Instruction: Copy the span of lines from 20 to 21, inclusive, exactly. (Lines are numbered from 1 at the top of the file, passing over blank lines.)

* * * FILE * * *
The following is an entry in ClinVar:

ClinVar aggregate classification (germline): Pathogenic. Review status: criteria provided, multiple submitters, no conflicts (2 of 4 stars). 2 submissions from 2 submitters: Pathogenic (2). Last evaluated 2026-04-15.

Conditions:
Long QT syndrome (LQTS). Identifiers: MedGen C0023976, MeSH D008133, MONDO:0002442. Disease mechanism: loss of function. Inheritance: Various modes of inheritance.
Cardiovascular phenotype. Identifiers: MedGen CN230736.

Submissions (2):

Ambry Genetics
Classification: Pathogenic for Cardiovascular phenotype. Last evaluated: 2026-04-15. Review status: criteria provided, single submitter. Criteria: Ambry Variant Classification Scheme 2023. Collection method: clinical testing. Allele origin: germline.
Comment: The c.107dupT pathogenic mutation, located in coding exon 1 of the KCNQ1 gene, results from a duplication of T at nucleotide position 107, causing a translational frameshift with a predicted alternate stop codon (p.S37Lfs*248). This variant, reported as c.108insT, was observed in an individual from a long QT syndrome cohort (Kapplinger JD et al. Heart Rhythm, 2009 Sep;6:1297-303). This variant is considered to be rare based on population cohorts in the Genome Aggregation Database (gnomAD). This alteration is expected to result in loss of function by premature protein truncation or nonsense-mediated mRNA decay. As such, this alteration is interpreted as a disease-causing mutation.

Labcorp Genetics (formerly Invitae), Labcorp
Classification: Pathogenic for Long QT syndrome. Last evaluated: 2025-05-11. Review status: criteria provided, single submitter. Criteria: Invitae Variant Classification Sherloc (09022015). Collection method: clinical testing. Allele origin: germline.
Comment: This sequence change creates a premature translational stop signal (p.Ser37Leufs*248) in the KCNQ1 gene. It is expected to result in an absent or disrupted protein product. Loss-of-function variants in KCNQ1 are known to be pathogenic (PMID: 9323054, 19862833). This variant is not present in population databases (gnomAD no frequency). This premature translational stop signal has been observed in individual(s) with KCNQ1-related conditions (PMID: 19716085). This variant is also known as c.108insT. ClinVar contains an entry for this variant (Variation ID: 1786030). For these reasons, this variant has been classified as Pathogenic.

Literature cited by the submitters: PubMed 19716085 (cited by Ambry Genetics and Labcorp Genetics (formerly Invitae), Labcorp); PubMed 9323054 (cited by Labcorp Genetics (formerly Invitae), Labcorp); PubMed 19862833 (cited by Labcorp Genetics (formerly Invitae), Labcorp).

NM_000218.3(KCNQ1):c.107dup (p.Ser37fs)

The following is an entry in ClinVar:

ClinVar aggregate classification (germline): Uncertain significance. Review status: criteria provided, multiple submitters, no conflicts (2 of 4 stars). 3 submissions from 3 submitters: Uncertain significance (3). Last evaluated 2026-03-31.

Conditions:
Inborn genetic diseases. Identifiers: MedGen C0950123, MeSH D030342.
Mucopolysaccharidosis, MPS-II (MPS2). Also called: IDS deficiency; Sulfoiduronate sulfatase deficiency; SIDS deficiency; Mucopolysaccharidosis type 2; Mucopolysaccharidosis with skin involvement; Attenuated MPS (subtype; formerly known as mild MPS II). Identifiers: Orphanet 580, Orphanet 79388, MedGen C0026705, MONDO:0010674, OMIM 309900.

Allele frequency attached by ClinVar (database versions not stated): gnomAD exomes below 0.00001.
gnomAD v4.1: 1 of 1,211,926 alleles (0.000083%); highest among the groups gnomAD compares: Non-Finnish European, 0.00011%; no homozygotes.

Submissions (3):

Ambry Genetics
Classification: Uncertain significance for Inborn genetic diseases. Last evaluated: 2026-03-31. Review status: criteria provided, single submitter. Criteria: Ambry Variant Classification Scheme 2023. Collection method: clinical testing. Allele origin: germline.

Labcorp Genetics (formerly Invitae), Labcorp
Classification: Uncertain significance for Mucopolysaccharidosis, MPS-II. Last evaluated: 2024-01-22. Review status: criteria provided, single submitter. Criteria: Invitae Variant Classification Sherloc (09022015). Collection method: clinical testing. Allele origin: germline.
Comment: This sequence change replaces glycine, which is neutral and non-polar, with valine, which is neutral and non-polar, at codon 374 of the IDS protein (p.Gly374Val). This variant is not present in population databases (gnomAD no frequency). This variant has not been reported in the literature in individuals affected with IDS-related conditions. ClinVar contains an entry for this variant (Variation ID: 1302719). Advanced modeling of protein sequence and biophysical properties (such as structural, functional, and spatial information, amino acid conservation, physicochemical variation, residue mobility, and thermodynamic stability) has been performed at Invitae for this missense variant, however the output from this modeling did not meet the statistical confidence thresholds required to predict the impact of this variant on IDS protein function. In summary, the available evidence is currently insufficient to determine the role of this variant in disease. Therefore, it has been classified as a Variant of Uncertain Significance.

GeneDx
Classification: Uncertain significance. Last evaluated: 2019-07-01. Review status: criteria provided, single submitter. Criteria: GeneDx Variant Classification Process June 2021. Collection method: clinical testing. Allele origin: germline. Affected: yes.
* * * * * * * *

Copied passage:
Allele frequency attached by ClinVar (database versions not stated): gnomAD exomes below 0.00001.
gnomAD v4.1: 1 of 1,211,926 alleles (0.000083%); highest among the groups gnomAD compares: Non-Finnish European, 0.00011%; no homozygotes.